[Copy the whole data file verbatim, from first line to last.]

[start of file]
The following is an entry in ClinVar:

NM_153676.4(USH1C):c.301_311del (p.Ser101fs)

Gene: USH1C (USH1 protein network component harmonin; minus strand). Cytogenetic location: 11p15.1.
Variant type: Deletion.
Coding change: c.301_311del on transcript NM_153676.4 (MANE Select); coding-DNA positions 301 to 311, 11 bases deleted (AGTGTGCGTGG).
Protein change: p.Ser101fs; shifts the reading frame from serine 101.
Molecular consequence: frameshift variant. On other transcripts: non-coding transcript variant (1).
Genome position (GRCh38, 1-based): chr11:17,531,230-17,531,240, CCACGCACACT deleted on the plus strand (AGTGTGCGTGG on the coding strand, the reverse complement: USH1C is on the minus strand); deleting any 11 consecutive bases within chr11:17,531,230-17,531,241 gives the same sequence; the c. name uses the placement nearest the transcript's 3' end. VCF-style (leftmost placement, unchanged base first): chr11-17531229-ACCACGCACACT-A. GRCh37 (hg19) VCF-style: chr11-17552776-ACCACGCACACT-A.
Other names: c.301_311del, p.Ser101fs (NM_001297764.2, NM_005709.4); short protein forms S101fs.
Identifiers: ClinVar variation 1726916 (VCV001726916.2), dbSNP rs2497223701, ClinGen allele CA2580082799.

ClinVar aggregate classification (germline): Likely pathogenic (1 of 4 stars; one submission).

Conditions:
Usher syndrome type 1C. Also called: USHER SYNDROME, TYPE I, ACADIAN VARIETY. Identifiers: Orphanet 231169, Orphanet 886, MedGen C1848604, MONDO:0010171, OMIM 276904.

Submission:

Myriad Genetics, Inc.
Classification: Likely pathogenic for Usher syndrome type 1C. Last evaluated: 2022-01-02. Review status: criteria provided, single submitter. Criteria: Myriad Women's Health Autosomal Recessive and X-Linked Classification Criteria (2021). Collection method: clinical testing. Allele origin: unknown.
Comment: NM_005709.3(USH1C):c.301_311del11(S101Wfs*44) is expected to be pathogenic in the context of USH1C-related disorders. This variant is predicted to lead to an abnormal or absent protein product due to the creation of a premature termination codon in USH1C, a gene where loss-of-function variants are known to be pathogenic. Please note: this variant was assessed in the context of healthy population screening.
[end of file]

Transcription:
The following is an entry in ClinVar:

NM_153676.4(USH1C):c.301_311del (p.Ser101fs)

Gene: USH1C (USH1 protein network component harmonin; minus strand). Cytogenetic location: 11p15.1.
Variant type: Deletion.
Coding change: c.301_311del on transcript NM_153676.4 (MANE Select); coding-DNA positions 301 to 311, 11 bases deleted (AGTGTGCGTGG).
Protein change: p.Ser101fs; shifts the reading frame from serine 101.
Molecular consequence: frameshift variant. On other transcripts: non-coding transcript variant (1).
Genome position (GRCh38, 1-based): chr11:17,531,230-17,531,240, CCACGCACACT deleted on the plus strand (AGTGTGCGTGG on the coding strand, the reverse complement: USH1C is on the minus strand); deleting any 11 consecutive bases within chr11:17,531,230-17,531,241 gives the same sequence; the c. name uses the placement nearest the transcript's 3' end. VCF-style (leftmost placement, unchanged base first): chr11-17531229-ACCACGCACACT-A. GRCh37 (hg19) VCF-style: chr11-17552776-ACCACGCACACT-A.
Other names: c.301_311del, p.Ser101fs (NM_001297764.2, NM_005709.4); short protein forms S101fs.
Identifiers: ClinVar variation 1726916 (VCV001726916.2), dbSNP rs2497223701, ClinGen allele CA2580082799.

ClinVar aggregate classification (germline): Likely pathogenic (1 of 4 stars; one submission).

Conditions:
Usher syndrome type 1C. Also called: USHER SYNDROME, TYPE I, ACADIAN VARIETY. Identifiers: Orphanet 231169, Orphanet 886, MedGen C1848604, MONDO:0010171, OMIM 276904.

Submission:

Myriad Genetics, Inc.
Classification: Likely pathogenic for Usher syndrome type 1C. Last evaluated: 2022-01-02. Review status: criteria provided, single submitter. Criteria: Myriad Women's Health Autosomal Recessive and X-Linked Classification Criteria (2021). Collection method: clinical testing. Allele origin: unknown.
Comment: NM_005709.3(USH1C):c.301_311del11(S101Wfs*44) is expected to be pathogenic in the context of USH1C-related disorders. This variant is predicted to lead to an abnormal or absent protein product due to the creation of a premature termination codon in USH1C, a gene where loss-of-function variants are known to be pathogenic. Please note: this variant was assessed in the context of healthy population screening.